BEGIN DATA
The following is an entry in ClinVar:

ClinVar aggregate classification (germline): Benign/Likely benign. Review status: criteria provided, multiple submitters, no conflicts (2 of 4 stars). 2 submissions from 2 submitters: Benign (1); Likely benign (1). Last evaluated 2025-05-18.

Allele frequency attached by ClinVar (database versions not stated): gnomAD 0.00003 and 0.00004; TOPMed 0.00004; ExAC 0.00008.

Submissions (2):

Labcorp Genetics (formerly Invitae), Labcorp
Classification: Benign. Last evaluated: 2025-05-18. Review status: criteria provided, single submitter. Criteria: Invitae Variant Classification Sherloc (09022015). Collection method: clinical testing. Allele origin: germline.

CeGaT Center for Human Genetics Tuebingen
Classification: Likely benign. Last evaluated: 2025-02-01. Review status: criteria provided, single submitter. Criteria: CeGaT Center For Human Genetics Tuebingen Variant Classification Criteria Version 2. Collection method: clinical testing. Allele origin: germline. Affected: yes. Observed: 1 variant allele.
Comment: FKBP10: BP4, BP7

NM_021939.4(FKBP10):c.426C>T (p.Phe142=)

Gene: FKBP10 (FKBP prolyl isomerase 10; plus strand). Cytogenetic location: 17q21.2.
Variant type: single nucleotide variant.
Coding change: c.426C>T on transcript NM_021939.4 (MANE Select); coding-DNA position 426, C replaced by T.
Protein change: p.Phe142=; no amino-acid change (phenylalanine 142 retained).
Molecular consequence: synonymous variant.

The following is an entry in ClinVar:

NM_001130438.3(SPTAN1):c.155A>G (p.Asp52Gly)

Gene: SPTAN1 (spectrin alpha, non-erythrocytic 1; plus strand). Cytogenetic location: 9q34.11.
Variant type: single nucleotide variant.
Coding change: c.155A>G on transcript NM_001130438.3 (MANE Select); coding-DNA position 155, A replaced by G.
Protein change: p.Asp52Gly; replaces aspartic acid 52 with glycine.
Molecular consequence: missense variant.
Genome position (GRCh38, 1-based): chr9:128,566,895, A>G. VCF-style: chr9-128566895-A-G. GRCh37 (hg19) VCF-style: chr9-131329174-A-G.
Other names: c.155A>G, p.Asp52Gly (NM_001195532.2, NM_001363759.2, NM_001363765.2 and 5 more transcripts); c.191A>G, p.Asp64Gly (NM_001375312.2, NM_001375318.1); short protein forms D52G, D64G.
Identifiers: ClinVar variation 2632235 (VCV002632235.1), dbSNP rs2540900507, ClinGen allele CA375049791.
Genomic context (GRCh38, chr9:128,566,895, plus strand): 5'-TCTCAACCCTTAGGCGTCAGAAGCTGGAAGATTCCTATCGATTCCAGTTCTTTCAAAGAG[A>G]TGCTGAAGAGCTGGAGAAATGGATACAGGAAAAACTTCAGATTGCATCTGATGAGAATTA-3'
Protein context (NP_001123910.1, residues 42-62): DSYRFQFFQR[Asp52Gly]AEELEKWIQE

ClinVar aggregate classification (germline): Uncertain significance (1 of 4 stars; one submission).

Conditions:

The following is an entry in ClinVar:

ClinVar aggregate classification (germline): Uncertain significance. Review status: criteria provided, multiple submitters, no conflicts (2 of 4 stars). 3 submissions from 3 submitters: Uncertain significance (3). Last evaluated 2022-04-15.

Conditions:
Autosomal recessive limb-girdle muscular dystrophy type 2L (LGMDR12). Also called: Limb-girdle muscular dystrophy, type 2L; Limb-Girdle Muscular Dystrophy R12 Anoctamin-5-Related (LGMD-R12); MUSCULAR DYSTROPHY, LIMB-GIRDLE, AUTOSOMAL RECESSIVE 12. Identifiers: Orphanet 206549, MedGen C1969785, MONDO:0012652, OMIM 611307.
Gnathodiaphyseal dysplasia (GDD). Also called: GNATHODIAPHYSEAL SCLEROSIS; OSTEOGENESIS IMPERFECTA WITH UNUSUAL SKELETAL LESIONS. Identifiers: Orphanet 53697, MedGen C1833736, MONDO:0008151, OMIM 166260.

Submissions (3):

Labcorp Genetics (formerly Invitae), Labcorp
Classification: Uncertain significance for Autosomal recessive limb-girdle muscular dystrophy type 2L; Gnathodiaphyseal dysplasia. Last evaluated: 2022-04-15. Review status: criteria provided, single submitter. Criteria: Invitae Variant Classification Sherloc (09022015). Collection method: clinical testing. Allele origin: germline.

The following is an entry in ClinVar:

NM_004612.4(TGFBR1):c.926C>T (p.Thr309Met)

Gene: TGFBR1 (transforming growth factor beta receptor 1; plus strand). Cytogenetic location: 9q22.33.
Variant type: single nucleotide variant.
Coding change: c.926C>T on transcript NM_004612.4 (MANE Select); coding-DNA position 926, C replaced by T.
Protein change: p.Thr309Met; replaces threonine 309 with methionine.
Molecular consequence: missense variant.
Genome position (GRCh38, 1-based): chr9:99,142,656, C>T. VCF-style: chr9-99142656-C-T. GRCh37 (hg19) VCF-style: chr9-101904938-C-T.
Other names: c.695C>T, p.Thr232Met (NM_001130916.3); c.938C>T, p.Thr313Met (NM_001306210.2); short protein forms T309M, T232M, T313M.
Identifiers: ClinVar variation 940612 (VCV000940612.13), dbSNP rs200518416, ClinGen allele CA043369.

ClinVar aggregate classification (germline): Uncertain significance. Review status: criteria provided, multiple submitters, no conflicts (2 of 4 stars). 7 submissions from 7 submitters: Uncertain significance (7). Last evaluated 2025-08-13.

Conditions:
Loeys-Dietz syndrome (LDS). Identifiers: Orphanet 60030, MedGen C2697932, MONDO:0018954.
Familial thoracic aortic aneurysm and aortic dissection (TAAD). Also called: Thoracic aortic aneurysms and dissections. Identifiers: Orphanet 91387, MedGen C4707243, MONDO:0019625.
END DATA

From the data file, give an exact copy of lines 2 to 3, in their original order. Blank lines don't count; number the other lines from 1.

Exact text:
ClinVar aggregate classification (germline): Benign/Likely benign. Review status: criteria provided, multiple submitters, no conflicts (2 of 4 stars). 2 submissions from 2 submitters: Benign (1); Likely benign (1). Last evaluated 2025-05-18.

Allele frequency attached by ClinVar (database versions not stated): gnomAD 0.00003 and 0.00004; TOPMed 0.00004; ExAC 0.00008.